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Posts Tagged ‘road’

I went to the beautiful Henson Creek Valley on Thursday last week. Just a 5 days after a flood, the creek looks beautiful. First photo is old bridge abutment leading to the now Private “Diamond Cave”, the second is upstream about 1 mile above the Cave on CR 20. Taken with a Canon 1DS Mark III with a Canon EF 17-40L IS Lens:

Old Diamond Cave Bridge abutment

Old Diamond Cave Bridge abutment

Above Diamond Cave

Above Diamond Cave

 

 

 

 

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Right next to the entrance gate to my place this Indigo Bunting as staked out his territory. He is singing from dawn to dusk – despite the lousy weather. He is cold and wet and probably wishes he did not migrate north. This weeks promises more below normal temperatures and more wet weather:

Taken with a Canon 7D and a 400mm Canon 400 DO IS Lens at f /5.6:

 

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I took the picture last winter in January after leaf-off but it was so warm that many of the under-shrubery and especially the Beeches still had some color in the leave patterns. Last February was warm and I did a March 1-4 last year (2012) comparison of low-high temperatures to this year (2013):

March 1, 2012 — Hi 80F Low 42F________ March 1, 2013 — Hi 33F Low 23F

March 2, 2012 — Hi 76F Low 40F________ March 2, 2013 — Hi 38F Low 20F

March 3, 2012 — Hi 75F Low 39F________ March 3, 2013 — Hi 52F Low 19F

March 4, 2012 — Hi 80F Low 39F________March 4, 2013 — tomorrow

Photo of Murray Road near Creeks End (Thomas Creek):

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Today is a beautiful day, in the upper 50’s (closing in on 60F). Thunderstorms are closing in on NW Arkansas from the south-west. As of noon today they are located in NE Texas but moving in our direction. I expect some rain by dark and much of Thursday. At first the nation Weather Service predicted about 2″ or more of needed rain by late Thursday night, but now it appears that they have revised the totals downward a little since last night. We got about 0.10 inches or rain overnight last night (mostly light).

Today my favorite White Breasted Nuthatch is working the backyard looking carefully under every piece of bark and enjoying the beautiful weather. He has become a little tame to me this past year and usually just circles the tree upside down when I approach; I really have a soft spot in my heart for these Nuthatches. Guess, cause they appear Crazy !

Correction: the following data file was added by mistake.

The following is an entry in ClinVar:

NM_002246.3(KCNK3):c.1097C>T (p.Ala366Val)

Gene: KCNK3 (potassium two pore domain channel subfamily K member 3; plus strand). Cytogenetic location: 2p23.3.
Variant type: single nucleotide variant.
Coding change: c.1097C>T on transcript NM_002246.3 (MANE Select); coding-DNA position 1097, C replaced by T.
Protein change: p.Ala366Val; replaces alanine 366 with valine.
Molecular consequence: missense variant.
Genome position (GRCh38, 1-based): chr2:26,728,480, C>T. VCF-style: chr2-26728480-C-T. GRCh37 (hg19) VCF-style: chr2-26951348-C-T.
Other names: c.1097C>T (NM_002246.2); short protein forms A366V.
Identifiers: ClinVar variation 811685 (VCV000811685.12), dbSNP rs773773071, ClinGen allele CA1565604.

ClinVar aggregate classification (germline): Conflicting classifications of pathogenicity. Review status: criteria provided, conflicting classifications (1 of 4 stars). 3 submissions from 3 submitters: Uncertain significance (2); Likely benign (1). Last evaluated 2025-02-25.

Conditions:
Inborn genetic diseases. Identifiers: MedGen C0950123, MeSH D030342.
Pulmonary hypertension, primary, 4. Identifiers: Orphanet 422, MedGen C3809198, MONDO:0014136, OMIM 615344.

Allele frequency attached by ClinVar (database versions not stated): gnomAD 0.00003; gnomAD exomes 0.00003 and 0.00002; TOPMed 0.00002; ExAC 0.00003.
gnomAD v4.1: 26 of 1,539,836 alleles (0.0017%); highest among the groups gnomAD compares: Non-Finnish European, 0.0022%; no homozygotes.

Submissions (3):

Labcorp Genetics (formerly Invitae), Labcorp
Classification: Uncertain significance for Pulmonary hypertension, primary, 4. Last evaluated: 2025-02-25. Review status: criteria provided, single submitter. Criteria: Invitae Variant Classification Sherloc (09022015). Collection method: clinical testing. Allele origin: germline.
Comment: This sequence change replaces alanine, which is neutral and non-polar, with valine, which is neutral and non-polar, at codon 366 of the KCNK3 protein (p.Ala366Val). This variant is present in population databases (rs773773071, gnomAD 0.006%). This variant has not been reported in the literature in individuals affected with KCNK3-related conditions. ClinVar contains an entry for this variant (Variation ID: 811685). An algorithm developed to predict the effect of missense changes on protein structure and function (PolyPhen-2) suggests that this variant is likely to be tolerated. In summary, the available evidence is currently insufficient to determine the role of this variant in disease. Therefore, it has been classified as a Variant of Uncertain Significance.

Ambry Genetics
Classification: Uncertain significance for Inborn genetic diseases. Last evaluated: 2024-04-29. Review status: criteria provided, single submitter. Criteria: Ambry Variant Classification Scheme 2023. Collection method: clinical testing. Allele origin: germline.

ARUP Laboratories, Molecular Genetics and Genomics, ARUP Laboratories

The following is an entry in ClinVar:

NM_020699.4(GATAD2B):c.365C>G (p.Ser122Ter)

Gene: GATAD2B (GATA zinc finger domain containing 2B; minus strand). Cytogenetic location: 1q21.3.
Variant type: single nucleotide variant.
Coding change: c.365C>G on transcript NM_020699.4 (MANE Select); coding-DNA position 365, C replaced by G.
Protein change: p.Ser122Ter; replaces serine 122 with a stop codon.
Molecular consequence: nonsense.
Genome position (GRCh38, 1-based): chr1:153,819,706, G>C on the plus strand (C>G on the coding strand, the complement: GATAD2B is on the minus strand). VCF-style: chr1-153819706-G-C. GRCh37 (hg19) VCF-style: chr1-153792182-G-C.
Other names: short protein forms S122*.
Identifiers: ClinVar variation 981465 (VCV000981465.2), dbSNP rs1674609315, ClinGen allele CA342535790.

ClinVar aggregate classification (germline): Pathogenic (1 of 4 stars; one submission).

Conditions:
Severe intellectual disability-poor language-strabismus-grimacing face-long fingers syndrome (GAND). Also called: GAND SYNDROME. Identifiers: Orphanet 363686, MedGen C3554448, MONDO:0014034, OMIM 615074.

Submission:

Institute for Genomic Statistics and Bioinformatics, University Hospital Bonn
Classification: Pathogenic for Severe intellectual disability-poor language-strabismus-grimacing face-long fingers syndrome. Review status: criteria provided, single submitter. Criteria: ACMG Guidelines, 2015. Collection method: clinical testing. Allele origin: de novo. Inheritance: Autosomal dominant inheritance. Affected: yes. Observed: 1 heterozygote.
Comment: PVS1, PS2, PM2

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0.67 inches of rain on December 31, and much needed. One of my best photos ever !! HAPPY NEW YEARS ALL !! A new bird for me here in NW Arkansas – a Golden Crowned Kinglet. Normally a northern bird – Canada and Alaska bound bird; they winter in the southern US;

Adult Description

  • Tiny bird.
  • Dull, olive-green on back.
  • Whitish below.
  • Wingbars.
  • Black stripe through eyes, white eyebrow.
  • Crown yellow, orange centered in male (often hidden), bordered in black.
  • Short tail.
  • In constant motion, continually flicking its wings.

Immature Description

Similar to adult, but with browner back and without yellow crown.

Cool Facts

  • Formerly breeding almost exclusively in the remote, boreal spruce-fir forests of North America, the diminutive Golden-crowned Kinglet has been expanding its breeding range southward into spruce plantings in Pennsylvania, Illinois, Indiana, and Ohio.
  • The Golden-crowned Kinglet usually raises two large broods of young, despite the short nesting season of the northern boreal forest.
  • The female Golden-crowned Kinglet feeds her large brood only on the first day after they leave the nest. She then starts laying the second set of eggs while the male takes care of the first brood. Despite having eight or nine young to feed, the male manages to feed them, himself, and occasionally the incubating female too.
  • Each of the Golden-crowned Kinglet’s nostrils are covered by a single, tiny feather.

Habitat

Breeds in spruce and fir forests, as well as some mixed coniferous-deciduous forests.

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The fierce look of a red tail hawk. I got within 35′ of this hawk sitting in the sun warming a few days ago:

 

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